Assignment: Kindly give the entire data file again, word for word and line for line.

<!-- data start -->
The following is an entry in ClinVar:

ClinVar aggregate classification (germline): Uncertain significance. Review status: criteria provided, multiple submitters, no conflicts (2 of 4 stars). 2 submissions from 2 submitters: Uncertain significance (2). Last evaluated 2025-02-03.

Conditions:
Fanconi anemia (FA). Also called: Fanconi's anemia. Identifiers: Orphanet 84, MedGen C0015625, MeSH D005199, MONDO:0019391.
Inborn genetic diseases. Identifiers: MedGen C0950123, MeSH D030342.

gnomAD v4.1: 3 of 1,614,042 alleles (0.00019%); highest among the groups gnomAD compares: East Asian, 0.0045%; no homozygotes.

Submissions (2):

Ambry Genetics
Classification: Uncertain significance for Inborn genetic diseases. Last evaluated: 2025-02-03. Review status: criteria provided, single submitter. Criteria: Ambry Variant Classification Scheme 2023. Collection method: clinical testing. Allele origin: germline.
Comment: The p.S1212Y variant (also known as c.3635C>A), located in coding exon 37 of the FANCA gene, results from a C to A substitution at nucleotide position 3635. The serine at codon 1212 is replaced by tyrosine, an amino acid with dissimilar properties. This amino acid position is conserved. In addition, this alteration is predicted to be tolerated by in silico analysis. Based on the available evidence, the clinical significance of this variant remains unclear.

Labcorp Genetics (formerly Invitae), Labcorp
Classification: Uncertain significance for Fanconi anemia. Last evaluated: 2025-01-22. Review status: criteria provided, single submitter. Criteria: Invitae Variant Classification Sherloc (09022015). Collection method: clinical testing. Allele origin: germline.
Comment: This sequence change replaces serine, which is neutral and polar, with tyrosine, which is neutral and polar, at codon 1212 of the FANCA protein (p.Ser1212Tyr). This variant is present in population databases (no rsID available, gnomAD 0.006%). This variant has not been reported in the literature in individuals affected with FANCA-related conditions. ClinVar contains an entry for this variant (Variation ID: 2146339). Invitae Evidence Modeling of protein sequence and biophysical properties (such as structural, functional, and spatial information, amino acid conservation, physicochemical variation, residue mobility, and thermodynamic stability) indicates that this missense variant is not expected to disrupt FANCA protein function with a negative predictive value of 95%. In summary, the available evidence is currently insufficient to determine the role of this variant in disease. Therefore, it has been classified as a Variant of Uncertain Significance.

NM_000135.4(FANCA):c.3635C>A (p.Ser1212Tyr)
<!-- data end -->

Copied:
The following is an entry in ClinVar:

ClinVar aggregate classification (germline): Uncertain significance. Review status: criteria provided, multiple submitters, no conflicts (2 of 4 stars). 2 submissions from 2 submitters: Uncertain significance (2). Last evaluated 2025-02-03.

Conditions:
Fanconi anemia (FA). Also called: Fanconi's anemia. Identifiers: Orphanet 84, MedGen C0015625, MeSH D005199, MONDO:0019391.
Inborn genetic diseases. Identifiers: MedGen C0950123, MeSH D030342.

gnomAD v4.1: 3 of 1,614,042 alleles (0.00019%); highest among the groups gnomAD compares: East Asian, 0.0045%; no homozygotes.

Submissions (2):

Ambry Genetics
Classification: Uncertain significance for Inborn genetic diseases. Last evaluated: 2025-02-03. Review status: criteria provided, single submitter. Criteria: Ambry Variant Classification Scheme 2023. Collection method: clinical testing. Allele origin: germline.
Comment: The p.S1212Y variant (also known as c.3635C>A), located in coding exon 37 of the FANCA gene, results from a C to A substitution at nucleotide position 3635. The serine at codon 1212 is replaced by tyrosine, an amino acid with dissimilar properties. This amino acid position is conserved. In addition, this alteration is predicted to be tolerated by in silico analysis. Based on the available evidence, the clinical significance of this variant remains unclear.

Labcorp Genetics (formerly Invitae), Labcorp
Classification: Uncertain significance for Fanconi anemia. Last evaluated: 2025-01-22. Review status: criteria provided, single submitter. Criteria: Invitae Variant Classification Sherloc (09022015). Collection method: clinical testing. Allele origin: germline.
Comment: This sequence change replaces serine, which is neutral and polar, with tyrosine, which is neutral and polar, at codon 1212 of the FANCA protein (p.Ser1212Tyr). This variant is present in population databases (no rsID available, gnomAD 0.006%). This variant has not been reported in the literature in individuals affected with FANCA-related conditions. ClinVar contains an entry for this variant (Variation ID: 2146339). Invitae Evidence Modeling of protein sequence and biophysical properties (such as structural, functional, and spatial information, amino acid conservation, physicochemical variation, residue mobility, and thermodynamic stability) indicates that this missense variant is not expected to disrupt FANCA protein function with a negative predictive value of 95%. In summary, the available evidence is currently insufficient to determine the role of this variant in disease. Therefore, it has been classified as a Variant of Uncertain Significance.

NM_000135.4(FANCA):c.3635C>A (p.Ser1212Tyr)